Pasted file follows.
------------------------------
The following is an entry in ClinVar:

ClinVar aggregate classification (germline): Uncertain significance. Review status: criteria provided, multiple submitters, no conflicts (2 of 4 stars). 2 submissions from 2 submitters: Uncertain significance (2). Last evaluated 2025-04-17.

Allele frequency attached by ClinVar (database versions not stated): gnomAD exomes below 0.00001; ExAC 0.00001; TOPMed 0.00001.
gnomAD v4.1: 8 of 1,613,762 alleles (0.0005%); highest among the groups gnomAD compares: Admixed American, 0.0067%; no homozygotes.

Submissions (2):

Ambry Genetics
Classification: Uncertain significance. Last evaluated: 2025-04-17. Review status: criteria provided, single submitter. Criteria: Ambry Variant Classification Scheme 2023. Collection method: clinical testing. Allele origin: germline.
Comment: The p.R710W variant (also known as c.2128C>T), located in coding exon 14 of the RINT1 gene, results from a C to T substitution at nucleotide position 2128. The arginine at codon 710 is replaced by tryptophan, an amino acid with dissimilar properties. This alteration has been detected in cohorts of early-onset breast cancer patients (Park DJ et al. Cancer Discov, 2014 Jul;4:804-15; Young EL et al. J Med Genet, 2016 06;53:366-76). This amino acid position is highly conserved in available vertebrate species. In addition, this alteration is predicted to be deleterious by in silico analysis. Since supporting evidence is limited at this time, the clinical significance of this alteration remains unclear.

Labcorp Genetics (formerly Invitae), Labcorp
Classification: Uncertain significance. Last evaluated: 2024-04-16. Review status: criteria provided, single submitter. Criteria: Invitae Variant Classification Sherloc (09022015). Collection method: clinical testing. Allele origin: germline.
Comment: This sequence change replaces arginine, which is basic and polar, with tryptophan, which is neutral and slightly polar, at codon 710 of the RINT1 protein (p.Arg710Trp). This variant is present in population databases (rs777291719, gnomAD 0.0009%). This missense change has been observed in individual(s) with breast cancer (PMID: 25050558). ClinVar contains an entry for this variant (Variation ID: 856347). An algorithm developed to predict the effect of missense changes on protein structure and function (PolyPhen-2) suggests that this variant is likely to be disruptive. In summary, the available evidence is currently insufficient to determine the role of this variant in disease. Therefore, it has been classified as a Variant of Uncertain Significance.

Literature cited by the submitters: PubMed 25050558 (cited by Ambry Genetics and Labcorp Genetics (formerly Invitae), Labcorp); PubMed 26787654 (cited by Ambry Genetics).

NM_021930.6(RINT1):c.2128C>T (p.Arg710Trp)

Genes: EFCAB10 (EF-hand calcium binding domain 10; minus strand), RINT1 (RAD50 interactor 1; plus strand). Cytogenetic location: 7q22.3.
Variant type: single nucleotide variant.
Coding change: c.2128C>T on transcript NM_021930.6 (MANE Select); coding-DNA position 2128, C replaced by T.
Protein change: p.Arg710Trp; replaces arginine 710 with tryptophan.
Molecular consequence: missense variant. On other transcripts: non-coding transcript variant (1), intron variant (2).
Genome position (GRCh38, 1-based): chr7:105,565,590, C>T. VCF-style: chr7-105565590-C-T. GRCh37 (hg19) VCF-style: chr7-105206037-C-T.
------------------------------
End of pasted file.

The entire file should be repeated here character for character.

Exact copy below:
The following is an entry in ClinVar:

ClinVar aggregate classification (germline): Uncertain significance. Review status: criteria provided, multiple submitters, no conflicts (2 of 4 stars). 2 submissions from 2 submitters: Uncertain significance (2). Last evaluated 2025-04-17.

Allele frequency attached by ClinVar (database versions not stated): gnomAD exomes below 0.00001; ExAC 0.00001; TOPMed 0.00001.
gnomAD v4.1: 8 of 1,613,762 alleles (0.0005%); highest among the groups gnomAD compares: Admixed American, 0.0067%; no homozygotes.

Submissions (2):

Ambry Genetics
Classification: Uncertain significance. Last evaluated: 2025-04-17. Review status: criteria provided, single submitter. Criteria: Ambry Variant Classification Scheme 2023. Collection method: clinical testing. Allele origin: germline.
Comment: The p.R710W variant (also known as c.2128C>T), located in coding exon 14 of the RINT1 gene, results from a C to T substitution at nucleotide position 2128. The arginine at codon 710 is replaced by tryptophan, an amino acid with dissimilar properties. This alteration has been detected in cohorts of early-onset breast cancer patients (Park DJ et al. Cancer Discov, 2014 Jul;4:804-15; Young EL et al. J Med Genet, 2016 06;53:366-76). This amino acid position is highly conserved in available vertebrate species. In addition, this alteration is predicted to be deleterious by in silico analysis. Since supporting evidence is limited at this time, the clinical significance of this alteration remains unclear.

Labcorp Genetics (formerly Invitae), Labcorp
Classification: Uncertain significance. Last evaluated: 2024-04-16. Review status: criteria provided, single submitter. Criteria: Invitae Variant Classification Sherloc (09022015). Collection method: clinical testing. Allele origin: germline.
Comment: This sequence change replaces arginine, which is basic and polar, with tryptophan, which is neutral and slightly polar, at codon 710 of the RINT1 protein (p.Arg710Trp). This variant is present in population databases (rs777291719, gnomAD 0.0009%). This missense change has been observed in individual(s) with breast cancer (PMID: 25050558). ClinVar contains an entry for this variant (Variation ID: 856347). An algorithm developed to predict the effect of missense changes on protein structure and function (PolyPhen-2) suggests that this variant is likely to be disruptive. In summary, the available evidence is currently insufficient to determine the role of this variant in disease. Therefore, it has been classified as a Variant of Uncertain Significance.

Literature cited by the submitters: PubMed 25050558 (cited by Ambry Genetics and Labcorp Genetics (formerly Invitae), Labcorp); PubMed 26787654 (cited by Ambry Genetics).

NM_021930.6(RINT1):c.2128C>T (p.Arg710Trp)

Genes: EFCAB10 (EF-hand calcium binding domain 10; minus strand), RINT1 (RAD50 interactor 1; plus strand). Cytogenetic location: 7q22.3.
Variant type: single nucleotide variant.
Coding change: c.2128C>T on transcript NM_021930.6 (MANE Select); coding-DNA position 2128, C replaced by T.
Protein change: p.Arg710Trp; replaces arginine 710 with tryptophan.
Molecular consequence: missense variant. On other transcripts: non-coding transcript variant (1), intron variant (2).
Genome position (GRCh38, 1-based): chr7:105,565,590, C>T. VCF-style: chr7-105565590-C-T. GRCh37 (hg19) VCF-style: chr7-105206037-C-T.